Excel 4.0 Macro with Various Images being Distributed

The ASEC analysis team found that malicious Excel files using the Excel 4.0 macro (formula macro) have been continually distributed. The malware has been distributed indiscriminately through e-mails since May, and as it is still being discovered today, users need to take caution.

The malicious Excel files include images that prompt users to enable macros. Figures below show the files that are currently being distributed.

Figure 1. Image within file (1)

Figure 2. Image within file (2)

Figure 3. Image within file (3)

Figure 4. Image within file (4)

The malware sets particular cells with Auto_Open in the Name Manager. When macros are enabled, the formulas in the cells are automatically executed to perform malicious behaviors. Formulas usually exist in hidden sheets, and the column of cells with formulas may also be hidden so that those cells cannot be seen.

Figure 5. Hidden sheets and Name Manager

Figure 6. Hidden columns within the sheet

Besides hiding the sheets, recently discovered files concealed the names set in the Name Manager. As the ‘hidden’ property is given to the set name in the xl\workbook.xml file within Excel (see Figure 7), users usually don’t realize that there’s a set name when checking the Name Manager.

Figure 7. Inside xl\workbook.xml

Figure 8. Left: File with hidden property / Right: File with hidden property changed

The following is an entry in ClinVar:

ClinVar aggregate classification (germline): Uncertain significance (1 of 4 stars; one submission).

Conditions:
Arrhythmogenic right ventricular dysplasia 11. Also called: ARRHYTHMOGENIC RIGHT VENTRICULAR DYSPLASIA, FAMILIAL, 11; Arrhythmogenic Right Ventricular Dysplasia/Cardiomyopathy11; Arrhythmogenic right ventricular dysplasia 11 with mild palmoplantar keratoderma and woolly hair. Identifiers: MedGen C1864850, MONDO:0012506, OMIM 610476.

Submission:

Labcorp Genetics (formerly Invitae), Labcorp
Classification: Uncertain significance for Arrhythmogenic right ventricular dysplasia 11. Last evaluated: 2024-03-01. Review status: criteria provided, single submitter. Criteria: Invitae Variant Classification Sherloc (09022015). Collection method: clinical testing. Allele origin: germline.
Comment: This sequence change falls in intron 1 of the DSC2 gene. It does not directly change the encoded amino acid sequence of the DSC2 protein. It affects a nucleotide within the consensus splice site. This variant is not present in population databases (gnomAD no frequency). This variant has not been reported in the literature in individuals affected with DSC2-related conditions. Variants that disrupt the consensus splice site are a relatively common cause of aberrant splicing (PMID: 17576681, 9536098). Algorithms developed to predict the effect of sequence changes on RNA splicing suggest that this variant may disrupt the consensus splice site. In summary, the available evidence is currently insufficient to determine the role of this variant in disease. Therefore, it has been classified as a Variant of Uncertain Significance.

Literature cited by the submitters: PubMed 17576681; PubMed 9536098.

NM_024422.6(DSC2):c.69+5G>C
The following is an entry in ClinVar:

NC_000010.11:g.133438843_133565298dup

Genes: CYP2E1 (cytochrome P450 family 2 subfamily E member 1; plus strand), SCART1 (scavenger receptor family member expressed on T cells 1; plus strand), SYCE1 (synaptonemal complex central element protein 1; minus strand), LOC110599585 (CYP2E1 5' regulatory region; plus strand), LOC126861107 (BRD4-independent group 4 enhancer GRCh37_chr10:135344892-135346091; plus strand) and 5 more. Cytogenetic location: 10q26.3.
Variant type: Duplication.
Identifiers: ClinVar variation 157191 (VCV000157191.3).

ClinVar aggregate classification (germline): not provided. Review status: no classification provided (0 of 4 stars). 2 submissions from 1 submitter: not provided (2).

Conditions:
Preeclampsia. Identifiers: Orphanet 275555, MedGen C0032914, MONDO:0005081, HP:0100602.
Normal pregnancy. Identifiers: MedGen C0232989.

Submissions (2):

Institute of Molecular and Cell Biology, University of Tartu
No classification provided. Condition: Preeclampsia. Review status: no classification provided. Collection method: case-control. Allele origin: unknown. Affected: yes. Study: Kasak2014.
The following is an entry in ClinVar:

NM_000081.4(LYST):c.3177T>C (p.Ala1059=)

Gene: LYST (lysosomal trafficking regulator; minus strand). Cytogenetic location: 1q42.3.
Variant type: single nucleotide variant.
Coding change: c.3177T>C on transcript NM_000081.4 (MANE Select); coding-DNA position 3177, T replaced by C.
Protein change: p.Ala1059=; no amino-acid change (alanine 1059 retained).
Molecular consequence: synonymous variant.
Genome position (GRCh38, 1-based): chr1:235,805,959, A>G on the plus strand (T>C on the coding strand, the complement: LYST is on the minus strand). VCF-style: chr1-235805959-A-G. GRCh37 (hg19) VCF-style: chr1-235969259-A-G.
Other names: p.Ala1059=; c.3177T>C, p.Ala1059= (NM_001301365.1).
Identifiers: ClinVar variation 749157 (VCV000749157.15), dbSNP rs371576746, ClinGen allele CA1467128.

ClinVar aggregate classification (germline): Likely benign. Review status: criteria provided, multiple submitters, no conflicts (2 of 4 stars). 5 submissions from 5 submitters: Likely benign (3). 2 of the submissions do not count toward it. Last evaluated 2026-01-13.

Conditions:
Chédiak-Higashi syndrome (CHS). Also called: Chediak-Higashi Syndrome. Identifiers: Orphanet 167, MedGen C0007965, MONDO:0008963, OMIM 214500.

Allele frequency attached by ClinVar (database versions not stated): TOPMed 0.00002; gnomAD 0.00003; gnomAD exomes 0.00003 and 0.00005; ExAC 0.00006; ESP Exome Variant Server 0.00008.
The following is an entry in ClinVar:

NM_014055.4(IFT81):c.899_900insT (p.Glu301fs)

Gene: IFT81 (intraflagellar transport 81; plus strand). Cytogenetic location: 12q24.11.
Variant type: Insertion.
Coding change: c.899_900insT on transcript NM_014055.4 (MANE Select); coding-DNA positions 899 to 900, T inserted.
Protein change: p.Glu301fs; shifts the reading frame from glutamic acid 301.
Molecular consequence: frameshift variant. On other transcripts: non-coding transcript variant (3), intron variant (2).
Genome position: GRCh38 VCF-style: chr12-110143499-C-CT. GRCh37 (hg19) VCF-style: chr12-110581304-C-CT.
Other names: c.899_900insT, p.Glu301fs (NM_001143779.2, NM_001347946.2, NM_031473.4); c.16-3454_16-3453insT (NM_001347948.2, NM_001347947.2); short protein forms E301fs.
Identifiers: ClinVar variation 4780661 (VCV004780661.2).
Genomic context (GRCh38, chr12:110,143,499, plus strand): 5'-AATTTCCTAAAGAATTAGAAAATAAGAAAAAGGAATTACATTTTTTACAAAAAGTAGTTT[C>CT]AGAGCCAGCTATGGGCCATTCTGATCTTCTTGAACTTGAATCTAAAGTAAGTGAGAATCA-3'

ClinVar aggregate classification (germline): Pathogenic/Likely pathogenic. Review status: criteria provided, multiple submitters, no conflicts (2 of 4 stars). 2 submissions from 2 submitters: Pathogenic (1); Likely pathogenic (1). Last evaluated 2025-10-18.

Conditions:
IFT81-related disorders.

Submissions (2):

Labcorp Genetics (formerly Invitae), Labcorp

Within the file, formula macros are either dispersed in different sheets or written in texts with white color just like in previous cases, making it difficult for users to recognize them.

Figure 9. Formula macros dispersed and hidden in different sheets

Figure 10. Formula macros dispersed and hidden

When the macro is executed, it uses the URLDownloadToFileA function like in previous cases to download additional malicious files. The URL for downloading additional files consists of hxxp://[IP]/[particular numbers or characters].dat or .png, .dat, etc. The downloaded malicious files are run through regsvr32.exe, and the behaviors confirmed by using AhnLab’s auto analysis system RAPIT are as follows.

Figure 11. Process tree

As the download is currently not performed, the team could not clearly identify the types of the downloaded malicious files, but it is likely that they are usually info-stealing malware such as TrickBot.

As Excel files with malicious macro sheets are mainly distributed using spam mails, users need to take extra caution for e-mails sent by unknown users. They should also refrain from running macros of document files attached to e-mails with unknown sources.

AhnLab’s anti-malware product, V3, detects and blocks the malicious Excel files introduced in the post using the aliases below.

[File Detection]

  • Downloader/MSOffice.Generic
  • Downloader/XML.XlmMacro

[IOC Info]

  • a40f40480e508854fd9f01682b0d64c2
  • ec642e8c5e02eb1e706b68dbfa87b22e
  • 5371c466a1f4c0083d4f9b7d6a2248e6

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Categories:Malware Information

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